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Sustainable Structures

Sustainable Structures for Continued Growth

Relationships to the content world, organizational structures, and skill development play a pivotal role in how the community deals with sustained action and expansion of scope.
When discussion expands beyond the content world, a self-organizing community may instate more explicit, hierarchical structures.  In response to members' increasingly divergent interests, communities may re-organize, splitting off into multiple threads or sites.  Communities that originated with a hierarchical structure may need to re-negotiate the conditions of involvement. In some instances, this may effectively curtail the community's actions. For example,
PriceScope enacted a top-down approach by shutting down all political discussion. In other instances, this may lead to an active discussion about the mission of the community itself. In the case of racebending, an attempted action for disaster relief in Haiti led to an active debate about whether the community's mission could (and indeed should) accommodate such involvement. In the case of Harry Potter, each new action needs to be evaluated against the "What would Dumbledore do?" call to action.

As the community expands and grows, it almost inevitably encounters questions of organization and structure. Certain actions require coordination, often across geographical and other divides. Here communication, often facilitated by the structures inherent to participatory cultures, once again become extremely important, as the group explores modes of organization to accomodate it's shifting scope. Similarly, the creative and collaborative skills encouraged by participatory cultures continue to be helpful in this process

In addition to the learnings gleaned from other case studies, Harry Potter Alliance offers us insights into the struggles of negotiating between online and offline organizing strategies, and the challenges involved in managing a dispersed network of participants.  The Alliance was initiated with calls to action from founder Andrew Slack, whose messages were distributed through a pre-existing Harry Potter fan network.  When Slack created the website and the community hub at, the Alliance community campaign information and resources became more centralized.  As the participant numbers grew, and local HPA chapters organized all over the country (with a few chapters abroad), the activities of participants were too numerous and varied for Slack and his volunteer staff to oversee.  A shift in organizational structure was needed.  Slack and his staff decided to work with a more decentralized model, requiring local chapters to participate in certain large HPA campaigns, but also encouraging local chapter heads to work with their members to develop campaigns and activities which address particular local community needs and interests.

This new model requires a major time investment for HPA staff to work with local organizers, translating the large HPA campaigns, such as book drives and fundraising efforts, into planning and action packages that will be successful in local contexts.  Initial ideas about a campaign - a book drive for a youth village in Uganda, for example - often come from the Alliance's staff and/or board of directors.  Chapter coordinator Karen Bernstein then describes the campaign idea to heads of all local chapters via email and messages in the ning community hub.  Weekly conference calls provide chapter heads with opportunities to contribute ideas from their members, and those calls are recorded and put onto podcast for later reference.  Bernstein then works one-on-one with chapter heads in need of additional support for campaign organizing.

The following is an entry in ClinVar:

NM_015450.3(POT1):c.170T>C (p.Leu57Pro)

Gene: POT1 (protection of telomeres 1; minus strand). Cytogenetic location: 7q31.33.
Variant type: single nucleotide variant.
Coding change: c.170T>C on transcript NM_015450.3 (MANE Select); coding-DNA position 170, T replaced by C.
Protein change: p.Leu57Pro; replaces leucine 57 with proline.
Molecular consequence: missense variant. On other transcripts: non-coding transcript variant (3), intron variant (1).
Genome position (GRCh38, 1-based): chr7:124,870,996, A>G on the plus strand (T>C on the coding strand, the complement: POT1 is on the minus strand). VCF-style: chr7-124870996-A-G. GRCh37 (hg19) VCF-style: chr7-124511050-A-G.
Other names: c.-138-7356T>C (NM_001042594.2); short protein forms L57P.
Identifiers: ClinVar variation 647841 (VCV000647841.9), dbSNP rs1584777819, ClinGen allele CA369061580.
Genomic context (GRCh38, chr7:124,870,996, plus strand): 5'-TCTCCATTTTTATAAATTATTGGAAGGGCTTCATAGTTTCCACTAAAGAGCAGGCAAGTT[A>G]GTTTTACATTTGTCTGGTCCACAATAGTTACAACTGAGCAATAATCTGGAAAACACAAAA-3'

Part of the strategy here is to offer the local chapter heads plenty of resources, both on and offline.  Leadership trainings allow chapter heads to meet in person, share ideas, and learn leadership techniques developed by HPA staff.  Large HPA campaigns include online resources such as fliers and info brochures to download, print and use.   scaffolding, mentorship - participatory culture characteristics employed to address challenges of dispersed network

The Harry Potter Alliance has found a successful balance between top-down and bottom-up management, but only at the cost of an increased time commitment on the part of central and local volunteer staff.  With such a heavy reliance on volunteered time, the replicability of this model is somewhat unclear.  However, if the willingness to volunteer stems directly from interest in Harry Potter, then perhaps the Alliance provides a working model of interest-driven civic organizing strategies.

Invisible Children achieve sustainability through a mix of online and local activities. Invisible Children distribute their message through on-the-ground by volunteer "roadies" who screen media and recruit participants at local venues such as college campuses. These events are often organized by the growing number of local IC chapters and clubs and coordinated through online social networking tools. IC also encourages supporters to organize their own ‘house party’ screenings. Simultaneously, IC's use of social and other media as well as creative production remains crucial to its operations and identity.